Virtual Worldmaking: A Phantasmal Media Approach to VRChat

Submitted to the Program in Comparative Media Studies/Writing on May 14, 2021 in partial fulfillment of the requirements for the Degree of Master of Science in Comparative Media Studies at the Massachusetts Institute of Technology.


Social VR expresses human subjectivities on multiple scales, from within its computational structure to interpersonally between users. Theorizing bodies as situated, distributed, and imbued with affect, this thesis analyzes how the systemic proliferation of the “anime girl” avatar in the social VR platform VRChat reflect gendered biopolitics of power and control. Positioning contemporary social VR at a unique moment of media convergence and sociopolitical unrest, this thesis argues for more pluriversal negotiations of virtual realities through the lens of virtual worldmaking.

Drawing from cultural theory and D. Fox Harrell’s phantasmal media framework, I unravel the boundaries between subjective experience and computational modes of being at the perceptual interface of social VR. First, in two auto-ethnographically inspired close readings of my experience in VRChat, I find that despite positivistic promises of heightened social presence, social VR reproduces gendered exclusions and discriminatory representational norms in socio- technical ways. In particular, the technical form of the anime girl avatar reinscribes fantasy tropes about Asian women rooted in techno-orientalist cultural histories. Complicating notions of the “anime girl” avatar as a neutral, post-racial virtual citizen, I instead argue that practices of proliferating whiteness and appropriating bodies coded as female are well situated within the harrowing realities of globalization. Understanding that avatar bodies possess affective investments with operative power, a material history, and technical agency is essential to developing more co-creative approaches toward virtual embodiment. I propose cybershamanic world-making as a creative praxis for constructing new, embodied knowledges by centering cultural memory. To conclude, I then present my work A Place of Care, a VR performance that centers the contemporary realities of violence against Asian and migrant women to consider how a greater respect for issues of transnational identity could forefront engagements with virtual space.

Thesis Supervisor:

D. Fox Harrell
Professor of Digital Media & AI, Comparative Media Studies Computer Science and Artificial Intelligence Laboratory (CSAIL)

Manduhai Buyandelger
Associate Professor of Anthropology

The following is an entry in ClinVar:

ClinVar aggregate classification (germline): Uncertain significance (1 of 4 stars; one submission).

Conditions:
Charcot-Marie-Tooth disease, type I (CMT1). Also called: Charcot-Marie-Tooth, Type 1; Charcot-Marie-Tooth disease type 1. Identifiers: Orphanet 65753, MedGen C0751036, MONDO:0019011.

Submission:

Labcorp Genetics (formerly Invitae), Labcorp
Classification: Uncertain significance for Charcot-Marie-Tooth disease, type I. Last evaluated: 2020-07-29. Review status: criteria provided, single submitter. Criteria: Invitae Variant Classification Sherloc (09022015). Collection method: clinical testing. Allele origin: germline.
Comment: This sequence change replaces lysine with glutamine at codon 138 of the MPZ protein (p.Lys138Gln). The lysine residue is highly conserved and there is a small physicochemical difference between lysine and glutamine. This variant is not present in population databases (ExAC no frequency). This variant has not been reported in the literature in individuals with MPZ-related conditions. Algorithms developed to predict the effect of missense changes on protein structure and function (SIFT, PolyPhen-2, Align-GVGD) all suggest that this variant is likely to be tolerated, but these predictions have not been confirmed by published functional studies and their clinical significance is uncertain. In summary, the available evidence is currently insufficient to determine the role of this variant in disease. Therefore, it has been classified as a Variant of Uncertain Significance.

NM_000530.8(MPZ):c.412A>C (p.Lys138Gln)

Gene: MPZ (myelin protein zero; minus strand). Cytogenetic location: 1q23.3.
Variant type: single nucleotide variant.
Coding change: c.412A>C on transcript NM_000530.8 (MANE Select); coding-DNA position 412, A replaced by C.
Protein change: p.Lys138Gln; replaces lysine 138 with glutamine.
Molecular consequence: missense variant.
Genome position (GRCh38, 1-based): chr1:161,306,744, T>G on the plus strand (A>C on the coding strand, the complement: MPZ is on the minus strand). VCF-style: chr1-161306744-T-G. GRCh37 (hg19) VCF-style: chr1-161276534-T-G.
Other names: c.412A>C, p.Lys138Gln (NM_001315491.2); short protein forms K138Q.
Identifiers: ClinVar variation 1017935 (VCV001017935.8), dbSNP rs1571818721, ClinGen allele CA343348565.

Auto-ethnographic fieldwork – first encounter with VRChat, taking photo of myself as Shadow Woman, an avatar found on the public menu.

Spatial Thinking in Virtual Reality, Public Art, and Urbanization

How African artists are using virtual reality to construct critical narratives about public spaces

Keywords: XR in Africa – Afrofuturism – Arts Activism – Postcolonialism – Public Art


The emerging use of virtual reality as an urban art form is sparking a revival in spatial critique. Addressing topics ranging from expropriation in Lagos to public surveillance in Nairobi, a new wave or XR artists are appropriating the spatial dimensions of virtual reality to interrogate the neocolonial dynamics of urbanization. These practices form what we term spacemaking, or, the production of virtual space and aesthetic worlds in the act of narrative expression. These narratives range from postcolonial to futurist, vary in interactivity and forms of address, and center the pluriversal identities of the people and places that construct urban hubs in Africa. This study is a media analysis of five XR works produced by African directors or African-based artists/collectives. The countries, films and authors we will discuss include: The Other Dakar” (dir. Selly Raby Kane, Senegal, 2017), “Spirit Robot” (dir. Johnathan Dotse, Ghana, 2017), “Azibuye – The Occupation” (dir. Dylan Valley, Johannesburg, 2020), “Lagos at Large” (Jumoke Sanwo, Nigeria, 2019), and “African Space Makers” (dir.TheNrbBusCollective, Kenya, 2020). Our analysis includes a close reading of the techniques and narrative context of each production, coupled with in-depth interviews with the directors of each work.

Cavallo, V. and Kim, A. (2022) “Spatial Thinking in Virtual Reality, Public Art, and Urbanization”, The Journal of Public Space, 7(1). doi:

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